DEARBORN, MI – The task of shedding vehicle weight to meet future global fuel-economy and carbon-dioxide emissions falls to designers, who must simultaneously satisfy consumer demands, experts tell the 2012 WardsAuto Interiors Conference.
“It’s all about conserving energy,” Vic Peltola, director-sales and business development at TRW, tells a panel on engineering interiors for fuel economy. “It’s a responsibility of the auto industry to save as much energy as possible.”
Peltola points to the success of light-emitting-diode systems, which replace hotter, efficiency-robbing incandescent bulbs. But although LEDs heighten the consumer experience inside the vehicle, cutting weight risks alienating car buyers accustomed to certain conveniences.
Richard Vaughn, design leader at Visteon, says designers need to know their consumers better. He points to emerging markets such as China and India as regions where his company continues to learn how to light-weight cars and keep buyers happy.
With 68% of global vehicle-sales growth expected to occur in these two countries over the next several years, “if you don’t have creative design and market research there, your outlook is bleak,” Vaughan says.
Visteon has developed for Indian OEMs a “2/3 instrument panel” concept, which addresses the flexibility demanded by customers using their vehicles for family and work. As the name suggests, two-thirds of the IP remains traditional, but the remaining one-third easily can be switched over to accommodate the needs of a commercial customer.
To meet demands of India’s hot climate and also keep with the country’s thrifty approach to car-buying, Visteon re-thought the traditional HVAC system.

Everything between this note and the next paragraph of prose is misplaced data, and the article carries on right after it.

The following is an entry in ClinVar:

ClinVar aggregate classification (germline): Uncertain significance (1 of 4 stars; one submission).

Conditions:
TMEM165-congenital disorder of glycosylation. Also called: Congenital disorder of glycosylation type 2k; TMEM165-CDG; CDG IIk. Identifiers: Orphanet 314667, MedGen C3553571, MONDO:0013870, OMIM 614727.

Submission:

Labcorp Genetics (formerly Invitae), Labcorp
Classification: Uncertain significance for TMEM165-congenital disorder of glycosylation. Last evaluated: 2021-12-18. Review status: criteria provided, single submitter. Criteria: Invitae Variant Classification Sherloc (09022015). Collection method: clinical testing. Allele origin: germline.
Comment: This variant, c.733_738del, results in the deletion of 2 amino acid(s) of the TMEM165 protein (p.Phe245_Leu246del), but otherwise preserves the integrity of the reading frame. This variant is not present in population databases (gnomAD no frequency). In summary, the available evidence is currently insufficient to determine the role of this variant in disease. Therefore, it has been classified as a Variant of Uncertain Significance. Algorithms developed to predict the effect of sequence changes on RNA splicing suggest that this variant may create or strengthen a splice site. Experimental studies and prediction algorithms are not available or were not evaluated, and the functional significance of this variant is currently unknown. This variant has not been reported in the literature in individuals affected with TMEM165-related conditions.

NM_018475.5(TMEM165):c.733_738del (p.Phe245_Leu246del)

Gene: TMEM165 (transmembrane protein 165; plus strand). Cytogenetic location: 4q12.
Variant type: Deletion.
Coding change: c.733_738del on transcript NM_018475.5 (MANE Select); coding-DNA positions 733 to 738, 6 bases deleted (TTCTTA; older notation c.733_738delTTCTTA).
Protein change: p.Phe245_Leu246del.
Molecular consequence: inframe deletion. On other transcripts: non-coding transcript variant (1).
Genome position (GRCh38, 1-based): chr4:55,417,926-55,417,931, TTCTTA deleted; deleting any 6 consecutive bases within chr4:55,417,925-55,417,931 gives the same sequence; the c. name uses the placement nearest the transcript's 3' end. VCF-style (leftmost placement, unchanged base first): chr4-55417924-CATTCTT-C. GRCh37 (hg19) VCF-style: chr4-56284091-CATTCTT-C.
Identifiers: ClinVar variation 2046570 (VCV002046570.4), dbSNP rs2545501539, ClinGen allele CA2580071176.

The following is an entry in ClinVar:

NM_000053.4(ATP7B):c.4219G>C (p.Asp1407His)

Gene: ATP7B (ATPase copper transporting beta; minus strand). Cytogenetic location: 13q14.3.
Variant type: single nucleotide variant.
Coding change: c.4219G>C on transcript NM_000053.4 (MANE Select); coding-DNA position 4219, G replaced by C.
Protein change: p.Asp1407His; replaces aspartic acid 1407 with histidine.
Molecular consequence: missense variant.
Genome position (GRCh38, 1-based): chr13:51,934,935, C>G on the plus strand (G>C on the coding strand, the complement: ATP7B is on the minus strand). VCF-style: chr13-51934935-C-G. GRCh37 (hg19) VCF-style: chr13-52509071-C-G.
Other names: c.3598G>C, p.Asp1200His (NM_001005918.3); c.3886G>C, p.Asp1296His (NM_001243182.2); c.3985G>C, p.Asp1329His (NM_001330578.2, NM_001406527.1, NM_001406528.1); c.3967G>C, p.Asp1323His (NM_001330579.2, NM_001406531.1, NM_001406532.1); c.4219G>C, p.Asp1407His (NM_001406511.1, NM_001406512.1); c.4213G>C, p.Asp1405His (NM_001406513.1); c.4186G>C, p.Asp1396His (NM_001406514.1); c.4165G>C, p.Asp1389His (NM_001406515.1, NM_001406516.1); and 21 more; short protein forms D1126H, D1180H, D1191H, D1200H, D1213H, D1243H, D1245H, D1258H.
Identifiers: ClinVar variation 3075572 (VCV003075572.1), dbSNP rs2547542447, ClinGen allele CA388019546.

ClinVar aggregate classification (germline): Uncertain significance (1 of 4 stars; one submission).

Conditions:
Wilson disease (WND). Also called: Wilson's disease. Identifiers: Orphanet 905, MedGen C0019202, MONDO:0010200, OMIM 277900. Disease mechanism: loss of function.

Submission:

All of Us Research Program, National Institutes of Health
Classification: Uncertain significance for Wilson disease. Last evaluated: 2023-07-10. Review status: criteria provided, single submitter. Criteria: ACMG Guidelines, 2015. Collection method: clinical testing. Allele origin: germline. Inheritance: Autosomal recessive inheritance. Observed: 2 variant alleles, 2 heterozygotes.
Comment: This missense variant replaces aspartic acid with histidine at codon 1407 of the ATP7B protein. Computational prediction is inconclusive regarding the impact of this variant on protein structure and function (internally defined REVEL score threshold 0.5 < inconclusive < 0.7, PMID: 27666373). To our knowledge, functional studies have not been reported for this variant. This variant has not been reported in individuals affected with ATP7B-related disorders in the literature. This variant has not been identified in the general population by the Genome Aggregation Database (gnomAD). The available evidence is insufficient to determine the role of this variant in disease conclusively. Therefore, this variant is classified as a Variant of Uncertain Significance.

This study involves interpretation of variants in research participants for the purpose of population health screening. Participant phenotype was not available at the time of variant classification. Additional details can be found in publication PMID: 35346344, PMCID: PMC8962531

Vaughn cites the Maruti Suzuki Alto, the best-selling car in India, which despite its diminutive proportions can seat six passengers and is the popular choice among buyers employing chauffeurs.
Instead of running expensive and weighty HVAC supplies to the rear passengers, a Visteon concept employs a simple console-mounted fan blowing ambient air to the back seat, including some air-conditioning from the front of the cabin.
“Sometimes it takes old technology to keep content rich,” Vaughn says. “Recalibrate your thinking about what people want and need.”
Visteon also is rethinking the delivery of air through the cabin, where a blanket of air targets an individual passenger from the headliner instead of attempting to heat the entire cabin. “It’s time to realize how differently air can be delivered,” Vaughan says.
Chuck Greiwe, lead engineer-lightweight architecture business unit at Lotus USA, suggests ways to lighten the load in areas such as the lower-door trim and seats.
Attractive, lightweight plastics available for door trim take out weight, he says. A seating concept from Lotus using items such as composite seatback and multi-density foam cushions slash a driver’s seat weight 30% and the passenger-seat weight by 50%.
Expect the seats in the market from an unidentified OEM by the ’15 model year.
“Designing for mass reduction is not an activity, but a cultural change,” Greiwe says, reminding attendees, “The lightest-weight component you can make is the one you eliminate.”